Wow. So many wonderful things happened while Hanni and I were in Anaheim to accept the Henry Bergh children’s book award from the American Society for the Prevention of Cruelty to Animals (ASPCA) — it’d take an award-winning writer to sum it up in one blog post. Hey. Wait. I am an award-winning writer now! I oughta be able to condense this great weekend into 500 words, right? Let me give it a try. Sunday morning started with a fundraiser for the Southeast Area Animal Control Authority in Downey, CA. We’d do presentations there and sign books. Proceeds would go to the shelter.
The drive there took us speeding down one of those famous California eight-lane freeways. We were close to our destination when our driver (Kristen Limbert, the Coordinator for Humane Education at the ASPCA) saw a dog crossing the road. “I’ve gotta stop,” she said, merging through deadly traffic to pull over to the side, open her window and make kissy noises. The puppy was understandably confused by all the traffic, but somehow needled his way right into Kristen’s arms. Now, that was one lucky dog. What were the odds of an ASPCA van crossing his path, headed directly to the local Animal shelter?! He had no tags, so was dubbed Henry — for the book award, of course! Hanni stayed calm for the entire ordeal, and Kristen vowed that if no one adopts Henry by the end of the week, she’ll take him home.
After the shelter event Hanni and I joined my sisters Marilee and Cheryl at the American Library Association (ALA) convention center. Marilee had come from Orlando to join me; Cheryl had flown in from Seattle. We visited the Independent Book Publishers Association Booth to make sure the copy of Safe & Sound displayed there was front and center, then did the same at the ASPCA booth. After that, it was time for the ALA World Championship book cart precision drill team competition. From a blog post on LibGig:
What’s that you say? You’ve never heard of such a thing? What is a Book Cart Drill Team? Well, you know what a drill team is, right? And you know what a book cart is, right? Well put them together and you get the single most nerdcore sporting event ever. Presiding over the festivities were Mo Willems and Jon Scieszka. They entertained the crowd, conducted interviews and provided color commentary while the judges tallied their scores…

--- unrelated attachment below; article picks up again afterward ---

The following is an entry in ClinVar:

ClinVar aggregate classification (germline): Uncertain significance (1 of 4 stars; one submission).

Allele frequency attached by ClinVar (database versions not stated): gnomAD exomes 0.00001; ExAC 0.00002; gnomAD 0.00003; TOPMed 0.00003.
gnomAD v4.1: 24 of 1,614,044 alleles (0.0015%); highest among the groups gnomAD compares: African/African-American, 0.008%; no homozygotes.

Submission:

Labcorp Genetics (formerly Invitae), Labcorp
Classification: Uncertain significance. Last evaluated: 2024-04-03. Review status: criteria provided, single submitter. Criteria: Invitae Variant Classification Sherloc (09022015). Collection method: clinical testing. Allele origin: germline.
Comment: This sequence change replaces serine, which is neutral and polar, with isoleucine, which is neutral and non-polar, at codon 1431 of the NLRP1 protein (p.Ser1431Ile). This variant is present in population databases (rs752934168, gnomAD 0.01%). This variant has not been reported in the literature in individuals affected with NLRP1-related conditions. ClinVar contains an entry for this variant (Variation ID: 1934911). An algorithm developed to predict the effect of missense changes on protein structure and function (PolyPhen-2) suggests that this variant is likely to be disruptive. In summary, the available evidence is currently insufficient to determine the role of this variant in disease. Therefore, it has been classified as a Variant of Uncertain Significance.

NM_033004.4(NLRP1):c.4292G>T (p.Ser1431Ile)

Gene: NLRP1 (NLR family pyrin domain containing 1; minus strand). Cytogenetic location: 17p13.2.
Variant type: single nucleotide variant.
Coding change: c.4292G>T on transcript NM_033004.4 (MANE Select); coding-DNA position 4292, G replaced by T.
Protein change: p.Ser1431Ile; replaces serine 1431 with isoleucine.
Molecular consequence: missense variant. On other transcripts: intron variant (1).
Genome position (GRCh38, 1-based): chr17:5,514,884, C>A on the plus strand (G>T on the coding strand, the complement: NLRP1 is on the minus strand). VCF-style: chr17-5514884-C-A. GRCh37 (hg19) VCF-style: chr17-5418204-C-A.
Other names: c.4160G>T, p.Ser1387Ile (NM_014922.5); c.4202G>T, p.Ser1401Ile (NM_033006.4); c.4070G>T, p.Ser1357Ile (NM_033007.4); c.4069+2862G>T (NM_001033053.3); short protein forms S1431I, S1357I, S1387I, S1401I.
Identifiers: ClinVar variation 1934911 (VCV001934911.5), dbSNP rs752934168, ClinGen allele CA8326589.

There were pinwheels, there were catch and release routines, carts were spun on one wheel. Librarians surfed on carts, did splits on carts, wore sequins and lab coats, and the singing was amazing!
I was not a judge, but the Bibliofiles book cart drill team from the Austin Public Library was my favorite. If you’ve read my previous blog posts, you already know how much Hanni and I love Austin. A lot was made of the drill team’s headgear (books that spun!) and I thought it was cool that the team learned sign language, donned white gloves, and interpreted their soundtrack to us. But what really sold me on the Bibliofiles was their grand finale– they rolled out a big banner of a famous Helen Keller quote: “Literature is my Utopia.” It was written in print, and in Braille. They took silver in the competition, and Marilee found a video on YouTube of their performance –check it out!
On Monday we went to an author presentation, signed up for contests, picked up free pencils, post-it notes, books and catalogs at exhibits, fronted Safe & Sound where necessary, then headed back to the hotel to get ready for the ASPCA/Henry Bergh Children’s Book Award ceremony. I slipped on my Lana Turner dress, Cheryl wore sequins, Marilee fluffed my hair and lent me her jewelry. Hanni stood proud as she guided me into the Anaheim Hilton for the event. True to form – I mean, Flo Finke didn’t raise no fools — we were the first to arrive at the party, and the last to leave. Yikes! I’m over 500 words already! I’m sure you are just on the edge of your seat, though, waiting for details of the award ceremony — guess you’ll just have to stay tuned for my next post!